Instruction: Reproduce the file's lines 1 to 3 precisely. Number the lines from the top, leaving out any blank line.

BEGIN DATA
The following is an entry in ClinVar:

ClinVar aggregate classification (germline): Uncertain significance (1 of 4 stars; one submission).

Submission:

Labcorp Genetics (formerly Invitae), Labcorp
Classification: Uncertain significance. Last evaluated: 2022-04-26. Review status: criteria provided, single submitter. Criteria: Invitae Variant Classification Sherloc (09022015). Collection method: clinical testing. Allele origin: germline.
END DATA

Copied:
The following is an entry in ClinVar:

ClinVar aggregate classification (germline): Uncertain significance (1 of 4 stars; one submission).

Submission: